1. John M. Sims, ‘The Trust Lands of the Fire Office’, The Guildhall Miscellany, vol. 4/no. 2, April 1972, pp. 88–113, at p.109: London Metropolitan Archives (LMA), COL/CHD/LA/03/040/007; CLC/521/MS00922: Patricia Richardson, Felix Calvert & Company, a Capital Brewing Family, 2015. 

  2. LMA, Q/KAS/006: Huntington Library, MSS EL10389, EL10432–3: London Gazette, 12 Jan. 1739: Carole Zeidman, ‘Wilton’s, a history of the hall and houses’, 2015, pp. 9–11. 

  3. LMA, Land Tax returns; MDR/1808/8/498–504; CLC/B/192/F/001/MS11936/338/522512; 397/628656; 400/630603: information kindly supplied by Frank Kelsall. 

  4. LMA, District Surveyors Returns: Ordnance Survey maps: London County Council Minutes, 15 March 1898, p.205: Post Office Directories (POD): Tower Hamlets Local History Library and Archives, P/RUC/1/14; P/MIS/15/1/3; The National Archives (TNA), IR58/84827/4475–90. 

  5. POD: LMA, GLC/MA/SC/03/1477–9; GLC/DG/EL/03/G017: TNA, IR58/84822/3962–83. 

Sapphire Court
Contributed by Survey of London on Dec. 7, 2018

The site to the west and north of Wilton’s Music Hall, empty since the 1960s, was sold off by the London Residuary Body in the late 1980s. A 1994 proposal for a multi-storey car park (Skypark) was seen off and the site was built up in 1997–9 with two- and three-storey stock-brick faced ranges fronting Cable Street, Ensign Street and Graces Alley for thirty flats and maisonettes. A weak Neo-Georgian treatment extends to rusticated rendering.1

  1. Tower Hamlets planning applications online: Theatres Trust Resource Centre files 

Memories of shopping in war-time Cable Street
Contributed by eric on Nov. 1, 2016

Memories of Eric Shorter, b. 1936

My mum did the ‘weekly’ shop in Cable Street, where we used a greengrocers and a Yiddisher grocers. I went too, most times.

The grocer sold you your needs, wrapped in paper or put straight into your bags, and he tallied the costs on a simple square of torn-off paper. He would verbalise the total cost as he summed it. But, he could not pronounce the ‘th’ of ’three’, and so verbalised it as ‘tree’. Strange things stick with youngsters, and my mind wants to say ‘tree’ instead of ‘three’ even today.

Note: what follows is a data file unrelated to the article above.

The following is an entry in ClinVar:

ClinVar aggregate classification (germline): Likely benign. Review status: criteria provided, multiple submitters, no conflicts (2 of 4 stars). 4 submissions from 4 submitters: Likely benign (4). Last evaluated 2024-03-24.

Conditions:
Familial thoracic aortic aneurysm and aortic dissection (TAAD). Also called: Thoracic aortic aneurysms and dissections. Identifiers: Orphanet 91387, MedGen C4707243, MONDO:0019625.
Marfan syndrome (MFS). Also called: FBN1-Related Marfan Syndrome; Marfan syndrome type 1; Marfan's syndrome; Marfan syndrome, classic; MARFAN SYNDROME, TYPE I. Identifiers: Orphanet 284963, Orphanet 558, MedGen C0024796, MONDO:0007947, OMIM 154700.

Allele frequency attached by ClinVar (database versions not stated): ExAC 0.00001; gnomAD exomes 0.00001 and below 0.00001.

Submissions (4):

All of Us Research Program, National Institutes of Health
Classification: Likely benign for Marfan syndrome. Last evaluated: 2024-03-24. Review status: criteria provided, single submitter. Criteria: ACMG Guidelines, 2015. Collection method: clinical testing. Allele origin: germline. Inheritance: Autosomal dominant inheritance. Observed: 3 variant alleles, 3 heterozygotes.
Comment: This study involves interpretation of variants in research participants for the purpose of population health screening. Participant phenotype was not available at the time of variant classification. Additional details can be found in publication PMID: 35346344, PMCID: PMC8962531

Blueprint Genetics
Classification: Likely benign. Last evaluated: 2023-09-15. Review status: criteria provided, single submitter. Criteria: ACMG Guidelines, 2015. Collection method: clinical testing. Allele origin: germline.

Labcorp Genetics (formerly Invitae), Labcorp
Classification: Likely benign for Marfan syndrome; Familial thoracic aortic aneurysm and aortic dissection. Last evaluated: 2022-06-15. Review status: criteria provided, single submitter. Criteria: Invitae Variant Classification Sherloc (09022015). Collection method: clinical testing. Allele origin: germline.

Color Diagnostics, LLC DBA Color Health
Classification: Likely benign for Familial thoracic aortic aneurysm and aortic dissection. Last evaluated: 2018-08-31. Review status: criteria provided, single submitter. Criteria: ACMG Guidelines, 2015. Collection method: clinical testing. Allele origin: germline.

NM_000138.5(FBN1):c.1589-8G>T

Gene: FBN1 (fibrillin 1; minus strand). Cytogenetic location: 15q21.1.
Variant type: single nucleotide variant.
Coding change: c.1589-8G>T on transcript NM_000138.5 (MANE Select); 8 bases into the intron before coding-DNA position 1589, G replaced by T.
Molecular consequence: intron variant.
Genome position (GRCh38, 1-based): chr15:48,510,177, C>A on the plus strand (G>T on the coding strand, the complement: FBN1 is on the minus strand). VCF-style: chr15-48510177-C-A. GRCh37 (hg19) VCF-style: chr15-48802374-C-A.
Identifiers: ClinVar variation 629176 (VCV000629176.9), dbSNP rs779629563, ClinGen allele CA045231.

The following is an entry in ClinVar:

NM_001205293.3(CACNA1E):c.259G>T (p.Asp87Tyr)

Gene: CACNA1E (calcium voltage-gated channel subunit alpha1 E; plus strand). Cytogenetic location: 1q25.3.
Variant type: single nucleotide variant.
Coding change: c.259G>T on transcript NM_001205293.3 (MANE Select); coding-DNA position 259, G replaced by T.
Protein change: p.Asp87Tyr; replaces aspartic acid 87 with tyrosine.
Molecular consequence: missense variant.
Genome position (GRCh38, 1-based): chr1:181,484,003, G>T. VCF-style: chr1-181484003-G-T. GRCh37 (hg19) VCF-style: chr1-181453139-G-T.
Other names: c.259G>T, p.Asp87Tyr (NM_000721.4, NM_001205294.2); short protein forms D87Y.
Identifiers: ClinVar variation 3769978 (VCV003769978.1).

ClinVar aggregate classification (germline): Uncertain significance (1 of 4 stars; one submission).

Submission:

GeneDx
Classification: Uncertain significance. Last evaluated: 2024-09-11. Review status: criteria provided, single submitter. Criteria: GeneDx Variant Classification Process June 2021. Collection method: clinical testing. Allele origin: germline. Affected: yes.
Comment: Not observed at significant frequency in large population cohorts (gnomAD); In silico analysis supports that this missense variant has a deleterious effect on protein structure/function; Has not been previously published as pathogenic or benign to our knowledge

We were in the grocers one day when its owner was serving a lady. She bought some eggs, and as usual these were handed over flimsily wrapped, and she dropped one. Without hesitating, she scooped the egg, still mostly in its shell, and poured it down her throat. Such were the shortages of war. I remember this because I have always been a bit iffy about fatty/slimey things in the mouth.

At another time, during a weekday, I walked past another shop with an open door, and the way through to the back yard was visible. In the yard was a cow, which moo’d at me.

A cow in Cable Street? Wow. That is a memory.

View along Cable Street from the east (Sapphire Court to left), 2017
Contributed by Derek Kendall

Grace's Alley from the west in early 2018
Contributed by Derek Kendall

Grace's Alley in early 2018
Contributed by Derek Kendall

North side of Cable Street in the 1960s

This silent offcut of film from the 1960s is a long tracking shot taken from a vehicle from opposite 18-34 Noble Court (on the south side) in Stepney to the south end of Leman Street. The area opposite Sapphire Court is from 0.59 to around 1.15 on the timer. The footage is remarkable for the fact that every last brick in the film, we believe, has gone, the sites all now used as parking beneath or south of the Docklands Light Railway.

Contributed by Aileen Reid on Sept. 22, 2016